Governor Malloy today released a budget proposal that would shift significant costs for public education and teacher pensions to cities and towns that are already struggling. In his budget address this afternoon, Malloy described “a broken, disparate system where towns are pitted against one another, constantly fighting for limited state dollars.” If the General Assembly approves his plan, however, most Connecticut cities and towns—137 of them—will actually lose critical state aid and be saddled with one-third of the cost of their teachers’ pensions.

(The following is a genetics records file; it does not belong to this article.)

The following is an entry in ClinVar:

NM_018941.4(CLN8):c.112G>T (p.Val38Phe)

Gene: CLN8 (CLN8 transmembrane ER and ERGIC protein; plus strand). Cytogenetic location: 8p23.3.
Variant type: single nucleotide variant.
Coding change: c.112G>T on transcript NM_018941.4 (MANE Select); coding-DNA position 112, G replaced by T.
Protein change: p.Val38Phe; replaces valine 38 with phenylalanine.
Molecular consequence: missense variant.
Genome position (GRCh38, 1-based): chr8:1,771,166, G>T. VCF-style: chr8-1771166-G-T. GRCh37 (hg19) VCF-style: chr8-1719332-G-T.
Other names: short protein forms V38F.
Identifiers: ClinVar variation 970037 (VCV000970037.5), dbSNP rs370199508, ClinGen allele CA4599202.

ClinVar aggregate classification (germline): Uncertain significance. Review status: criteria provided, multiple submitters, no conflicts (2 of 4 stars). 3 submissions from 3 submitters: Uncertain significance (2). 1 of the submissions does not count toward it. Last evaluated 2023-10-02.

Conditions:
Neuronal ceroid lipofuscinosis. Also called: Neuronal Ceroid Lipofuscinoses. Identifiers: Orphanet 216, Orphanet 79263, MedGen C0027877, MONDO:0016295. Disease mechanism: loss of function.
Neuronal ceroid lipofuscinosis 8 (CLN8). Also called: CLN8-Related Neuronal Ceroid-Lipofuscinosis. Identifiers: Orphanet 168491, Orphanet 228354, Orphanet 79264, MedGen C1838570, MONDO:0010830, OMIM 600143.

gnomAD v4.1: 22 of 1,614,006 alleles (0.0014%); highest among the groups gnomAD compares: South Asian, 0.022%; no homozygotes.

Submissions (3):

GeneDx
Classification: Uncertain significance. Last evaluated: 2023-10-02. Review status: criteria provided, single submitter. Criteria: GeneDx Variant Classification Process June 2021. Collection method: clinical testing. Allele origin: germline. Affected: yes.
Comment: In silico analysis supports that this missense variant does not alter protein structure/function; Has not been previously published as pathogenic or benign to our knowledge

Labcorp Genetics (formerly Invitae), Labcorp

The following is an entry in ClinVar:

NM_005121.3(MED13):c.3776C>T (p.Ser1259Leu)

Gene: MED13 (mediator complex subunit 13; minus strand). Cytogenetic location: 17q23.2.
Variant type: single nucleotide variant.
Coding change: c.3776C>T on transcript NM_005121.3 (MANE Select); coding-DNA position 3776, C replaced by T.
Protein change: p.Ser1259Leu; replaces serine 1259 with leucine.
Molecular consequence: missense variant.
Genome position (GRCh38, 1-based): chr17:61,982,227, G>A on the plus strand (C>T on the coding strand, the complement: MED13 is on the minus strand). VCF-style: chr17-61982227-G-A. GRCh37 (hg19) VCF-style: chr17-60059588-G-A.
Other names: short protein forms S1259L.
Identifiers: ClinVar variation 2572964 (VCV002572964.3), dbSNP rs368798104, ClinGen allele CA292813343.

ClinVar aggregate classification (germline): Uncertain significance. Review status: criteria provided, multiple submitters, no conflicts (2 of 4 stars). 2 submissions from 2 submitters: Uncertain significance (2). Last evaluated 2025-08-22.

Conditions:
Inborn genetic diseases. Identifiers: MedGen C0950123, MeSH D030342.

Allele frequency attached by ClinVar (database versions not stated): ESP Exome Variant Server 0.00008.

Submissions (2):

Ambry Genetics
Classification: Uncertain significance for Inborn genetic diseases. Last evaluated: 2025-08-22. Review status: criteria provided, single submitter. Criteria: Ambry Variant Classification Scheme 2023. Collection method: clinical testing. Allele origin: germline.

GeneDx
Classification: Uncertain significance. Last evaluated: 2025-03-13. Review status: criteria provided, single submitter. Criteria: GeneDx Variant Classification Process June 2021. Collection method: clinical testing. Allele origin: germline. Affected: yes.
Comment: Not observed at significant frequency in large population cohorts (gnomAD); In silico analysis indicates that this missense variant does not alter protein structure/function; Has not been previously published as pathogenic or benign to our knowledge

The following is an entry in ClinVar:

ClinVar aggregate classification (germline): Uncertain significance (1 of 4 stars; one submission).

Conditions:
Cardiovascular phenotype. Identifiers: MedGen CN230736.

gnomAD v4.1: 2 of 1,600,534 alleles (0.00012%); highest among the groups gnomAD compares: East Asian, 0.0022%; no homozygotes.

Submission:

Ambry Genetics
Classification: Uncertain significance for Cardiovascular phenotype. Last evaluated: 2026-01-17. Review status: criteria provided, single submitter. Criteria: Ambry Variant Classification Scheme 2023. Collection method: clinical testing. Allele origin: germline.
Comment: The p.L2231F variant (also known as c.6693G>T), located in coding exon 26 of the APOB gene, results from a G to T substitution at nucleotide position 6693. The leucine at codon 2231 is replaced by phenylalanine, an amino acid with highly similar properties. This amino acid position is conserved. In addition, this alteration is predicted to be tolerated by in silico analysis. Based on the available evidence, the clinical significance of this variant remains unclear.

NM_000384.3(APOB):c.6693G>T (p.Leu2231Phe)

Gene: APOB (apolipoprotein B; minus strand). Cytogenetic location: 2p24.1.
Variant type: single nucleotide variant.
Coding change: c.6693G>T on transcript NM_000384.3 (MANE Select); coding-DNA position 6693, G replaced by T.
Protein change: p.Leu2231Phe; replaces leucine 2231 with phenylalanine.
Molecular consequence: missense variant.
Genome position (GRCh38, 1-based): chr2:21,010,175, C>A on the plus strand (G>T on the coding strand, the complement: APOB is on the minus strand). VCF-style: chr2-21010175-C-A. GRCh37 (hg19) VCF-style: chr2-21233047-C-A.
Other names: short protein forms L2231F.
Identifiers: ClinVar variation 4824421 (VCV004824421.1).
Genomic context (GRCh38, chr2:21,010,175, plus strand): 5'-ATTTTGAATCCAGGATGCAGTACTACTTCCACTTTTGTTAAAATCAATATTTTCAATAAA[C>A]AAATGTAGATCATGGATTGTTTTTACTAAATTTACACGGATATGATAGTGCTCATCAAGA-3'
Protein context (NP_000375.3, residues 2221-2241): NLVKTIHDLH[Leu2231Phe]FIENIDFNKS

Some municipalities would face cuts in state aid close to $12.9 million (Groton and Milford would be hit hardest), and communities are scrambling to figure out how to cover critical education costs. The governor is asking Connecticut’s cities and towns to contribute $407.8 million in pension costs next fiscal year. Read more